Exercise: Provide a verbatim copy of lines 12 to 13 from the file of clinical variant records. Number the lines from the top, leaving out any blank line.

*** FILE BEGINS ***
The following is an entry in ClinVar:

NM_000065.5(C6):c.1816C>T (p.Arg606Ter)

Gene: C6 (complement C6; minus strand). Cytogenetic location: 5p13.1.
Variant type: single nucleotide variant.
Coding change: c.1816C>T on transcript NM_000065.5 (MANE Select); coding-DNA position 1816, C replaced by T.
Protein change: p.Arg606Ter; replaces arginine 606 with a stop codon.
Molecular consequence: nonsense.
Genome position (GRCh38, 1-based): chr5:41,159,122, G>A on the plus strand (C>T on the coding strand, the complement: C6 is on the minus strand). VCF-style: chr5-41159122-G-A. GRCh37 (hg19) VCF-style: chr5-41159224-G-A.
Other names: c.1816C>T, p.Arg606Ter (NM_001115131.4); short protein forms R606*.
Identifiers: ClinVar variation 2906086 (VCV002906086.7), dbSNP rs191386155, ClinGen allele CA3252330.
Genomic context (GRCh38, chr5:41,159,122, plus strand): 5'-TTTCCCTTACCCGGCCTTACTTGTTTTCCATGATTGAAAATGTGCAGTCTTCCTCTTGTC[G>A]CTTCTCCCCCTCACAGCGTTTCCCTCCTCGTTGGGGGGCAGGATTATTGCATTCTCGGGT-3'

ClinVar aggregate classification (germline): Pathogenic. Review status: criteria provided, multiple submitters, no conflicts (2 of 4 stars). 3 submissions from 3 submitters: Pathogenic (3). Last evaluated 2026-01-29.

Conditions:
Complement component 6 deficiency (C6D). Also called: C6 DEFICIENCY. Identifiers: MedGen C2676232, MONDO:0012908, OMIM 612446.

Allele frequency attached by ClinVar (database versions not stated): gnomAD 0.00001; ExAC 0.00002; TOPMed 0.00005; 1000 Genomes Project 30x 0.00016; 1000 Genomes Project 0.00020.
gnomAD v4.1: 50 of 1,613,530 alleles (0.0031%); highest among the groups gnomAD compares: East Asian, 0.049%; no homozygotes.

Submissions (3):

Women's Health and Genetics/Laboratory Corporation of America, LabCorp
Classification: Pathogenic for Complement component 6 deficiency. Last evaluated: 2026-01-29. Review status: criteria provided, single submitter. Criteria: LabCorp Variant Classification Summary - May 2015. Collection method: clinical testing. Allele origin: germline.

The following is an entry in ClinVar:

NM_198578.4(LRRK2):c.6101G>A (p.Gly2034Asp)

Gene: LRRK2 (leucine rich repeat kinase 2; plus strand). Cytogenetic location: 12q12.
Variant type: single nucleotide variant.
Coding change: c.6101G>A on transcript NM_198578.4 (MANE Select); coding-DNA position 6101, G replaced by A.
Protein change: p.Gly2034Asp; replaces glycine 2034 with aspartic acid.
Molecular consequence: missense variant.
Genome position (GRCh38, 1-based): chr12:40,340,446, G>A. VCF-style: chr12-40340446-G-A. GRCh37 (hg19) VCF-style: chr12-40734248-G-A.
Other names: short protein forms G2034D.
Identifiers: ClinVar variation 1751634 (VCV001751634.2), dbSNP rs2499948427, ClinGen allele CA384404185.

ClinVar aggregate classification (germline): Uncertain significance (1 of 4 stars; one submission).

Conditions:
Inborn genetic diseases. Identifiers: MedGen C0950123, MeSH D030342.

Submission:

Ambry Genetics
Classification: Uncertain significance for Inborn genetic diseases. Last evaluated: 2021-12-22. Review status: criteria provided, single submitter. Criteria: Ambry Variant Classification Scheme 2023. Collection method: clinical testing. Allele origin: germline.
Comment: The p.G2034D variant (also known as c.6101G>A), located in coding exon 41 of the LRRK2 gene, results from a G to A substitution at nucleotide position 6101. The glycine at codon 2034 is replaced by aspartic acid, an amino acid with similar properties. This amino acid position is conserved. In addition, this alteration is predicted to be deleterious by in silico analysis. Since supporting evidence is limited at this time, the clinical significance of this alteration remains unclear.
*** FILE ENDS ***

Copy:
ClinVar aggregate classification (germline): Pathogenic. Review status: criteria provided, multiple submitters, no conflicts (2 of 4 stars). 3 submissions from 3 submitters: Pathogenic (3). Last evaluated 2026-01-29.

Conditions: